Palmer Chair in Telecommunications
- Government Policy
- Political Economy
- Participatory Media
- Political Economy
- National Policymaking
- Net Neutrality
- Open Source
- Social Entrepreneurship
- Spectrum Policy
- Master's: University of Illinois
- Bachelor's: Yale University
Sascha Meinrath is the Palmer Chair in Telecommunications at Penn State and director of X-Lab, an innovative think tank focusing on the intersection of vanguard technologies and public policy. Professor Meinrath is a renowned technology policy expert and is internationally recognized for his work over the past two decades as a community internet pioneer, social entrepreneur and angel investor.
He was elected as an Ashoka Fellow for Social Entrepreneurship in 2012, and has been named to the Time Magazine “Tech 40” as one of the most influential figures in technology, to the “Top 100” in Newsweek's Digital Power Index, and is a recipient of the Public Knowledge IP3 Award for excellence in public interest advocacy.
Professor Meinrath is a regular columnist for the Christian Science Monitor and is widely published in both academic and media outlets, including Critical Studies in Media Communications, International Journal of Communications, Journal of Communications Law and Policy, Journal of Internet Law, Journal for Community Informatics, IEEE Internet Computing Magazine, IEEE Spectrum, Foreign Policy, The Hill, Time Magazine, Politico, Slate, The Guardian and many others.
Prior to founding X-Lab, Meinrath was vice president of the New America Foundation, where he founded the Open Technology Institute in 2008 and built it into one of the largest public interest tech policy organizations in Washington, D.C. He also founded the Commotion Wireless Project, which works around the globe to strengthen communities by providing tools to build their own local communications infrastructures, and co-founded Measurement Lab, a global online platform for researchers to deploy Internet measurement tools that empower the public and key decision-makers with useful information about broadband connectivity. Since 2004, he has also hosted the biannual International Summit for Community Wireless Networks.
Meinrath has been a vocal public intellectual and a leading voice calling for accountability over the governmental spying programs, and is at the forefront of D.C. policy debates over how Congress and the White House should rein in the cybersecurity-industrial complex. He serves as a board member for the Schools, Health, and Libraries Broadband Coalition; Brave New Software Foundation; Bill of Rights Defense Committee; Acorn Active Media Foundation; and Freedom to Connect Foundation. He is also a member of the advisory councils for the Alliance for Affordable Internet, the Calyx Institute, FreedomBox Foundation, Loomio, and the Open Internet Tools Project.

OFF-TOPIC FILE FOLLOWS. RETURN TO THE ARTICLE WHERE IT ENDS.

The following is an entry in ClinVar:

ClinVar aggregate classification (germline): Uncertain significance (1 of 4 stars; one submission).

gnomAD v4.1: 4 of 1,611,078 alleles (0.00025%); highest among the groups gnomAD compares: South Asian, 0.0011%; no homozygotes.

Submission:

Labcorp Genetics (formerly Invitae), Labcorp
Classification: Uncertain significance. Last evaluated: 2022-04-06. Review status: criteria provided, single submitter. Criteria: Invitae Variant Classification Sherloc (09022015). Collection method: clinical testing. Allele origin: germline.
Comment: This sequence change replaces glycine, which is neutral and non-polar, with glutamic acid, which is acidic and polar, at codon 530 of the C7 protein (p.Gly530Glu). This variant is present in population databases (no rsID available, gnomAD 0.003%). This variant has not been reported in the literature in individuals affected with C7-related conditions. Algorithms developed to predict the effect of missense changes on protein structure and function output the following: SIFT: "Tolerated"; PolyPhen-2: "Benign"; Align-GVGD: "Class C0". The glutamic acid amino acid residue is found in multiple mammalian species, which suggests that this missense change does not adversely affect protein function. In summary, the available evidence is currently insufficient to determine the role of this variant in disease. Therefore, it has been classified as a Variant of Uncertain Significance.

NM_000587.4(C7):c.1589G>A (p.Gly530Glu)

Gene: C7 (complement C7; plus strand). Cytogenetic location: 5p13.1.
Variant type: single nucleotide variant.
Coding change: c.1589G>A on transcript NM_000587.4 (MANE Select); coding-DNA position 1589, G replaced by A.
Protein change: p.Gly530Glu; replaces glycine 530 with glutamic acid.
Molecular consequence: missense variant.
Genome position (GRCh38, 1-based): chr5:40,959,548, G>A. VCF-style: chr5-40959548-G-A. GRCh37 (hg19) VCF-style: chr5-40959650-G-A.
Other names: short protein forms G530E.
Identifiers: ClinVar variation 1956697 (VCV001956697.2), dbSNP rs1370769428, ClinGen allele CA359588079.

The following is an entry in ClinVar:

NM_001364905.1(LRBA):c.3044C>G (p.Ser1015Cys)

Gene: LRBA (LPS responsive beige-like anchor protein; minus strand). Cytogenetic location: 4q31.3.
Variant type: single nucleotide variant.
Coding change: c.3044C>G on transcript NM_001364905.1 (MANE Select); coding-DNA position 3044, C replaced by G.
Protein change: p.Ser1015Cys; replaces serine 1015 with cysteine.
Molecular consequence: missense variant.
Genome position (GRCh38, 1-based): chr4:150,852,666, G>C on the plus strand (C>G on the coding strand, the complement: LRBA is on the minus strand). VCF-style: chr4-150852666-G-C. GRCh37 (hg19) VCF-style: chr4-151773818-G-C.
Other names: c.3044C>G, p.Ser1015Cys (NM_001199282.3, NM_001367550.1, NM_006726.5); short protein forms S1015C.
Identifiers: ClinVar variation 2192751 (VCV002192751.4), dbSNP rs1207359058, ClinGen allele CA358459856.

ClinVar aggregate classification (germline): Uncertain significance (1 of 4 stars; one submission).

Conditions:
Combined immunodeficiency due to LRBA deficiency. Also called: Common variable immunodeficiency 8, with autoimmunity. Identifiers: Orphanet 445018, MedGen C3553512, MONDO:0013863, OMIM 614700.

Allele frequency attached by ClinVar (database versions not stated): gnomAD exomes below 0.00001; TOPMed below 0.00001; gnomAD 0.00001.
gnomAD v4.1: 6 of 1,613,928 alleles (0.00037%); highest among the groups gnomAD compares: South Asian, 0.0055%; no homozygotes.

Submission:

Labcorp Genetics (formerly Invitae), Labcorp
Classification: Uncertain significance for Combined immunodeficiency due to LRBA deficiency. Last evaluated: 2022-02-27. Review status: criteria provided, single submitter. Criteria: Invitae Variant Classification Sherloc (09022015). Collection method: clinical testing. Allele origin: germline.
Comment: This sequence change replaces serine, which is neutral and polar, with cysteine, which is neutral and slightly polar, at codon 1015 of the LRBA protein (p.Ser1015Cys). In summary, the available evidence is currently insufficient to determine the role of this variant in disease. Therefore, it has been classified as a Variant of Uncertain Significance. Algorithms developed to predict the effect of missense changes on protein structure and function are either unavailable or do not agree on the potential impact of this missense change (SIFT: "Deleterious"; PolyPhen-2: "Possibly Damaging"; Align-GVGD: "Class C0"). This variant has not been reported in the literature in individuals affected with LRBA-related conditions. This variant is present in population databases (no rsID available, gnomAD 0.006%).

Meinrath’s research focuses on distributed communications, Digital Feudalism, Digital Craftsmanship, telecommunications and spectrum policy, cybersecurity and privacy, and disruptive technology, and is a testament to his lifelong commitment to promoting social and economic justice -- values he embraced while attending a rough inner-city school in New Haven, Connecticut. The son of an immigrant from Brazil, Meinrath has a 5-year-old daughter who is a vivacious kindergartener and budding Internet freedom fighter.
In the News
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- Cybersecurity gets new focus for Penn State students, faculty
- Opinion: Obama's surveillance legacy
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- Opinion: The FCC needs to end warrantless cellphone spying
- States most vulnerable to identity theft and fraud
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- Inaugural event seeks to put library issues on next administration's agenda
- Burr-Feinstein antiencryption bill a firing offense
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- American Indian Policy Institute forms, appoints board of directors
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- Opinion: The troubling Stuxnet effect
- Opinion: Why the information sharing bill is anti-cybersecurity
- The real winners in the fight over governmentsurveillance
- NSA surveillance debate gives rise to bipartisan Civil Liberties Coalition
- Hacking inquiry finds a trail despite efforts to cover it up
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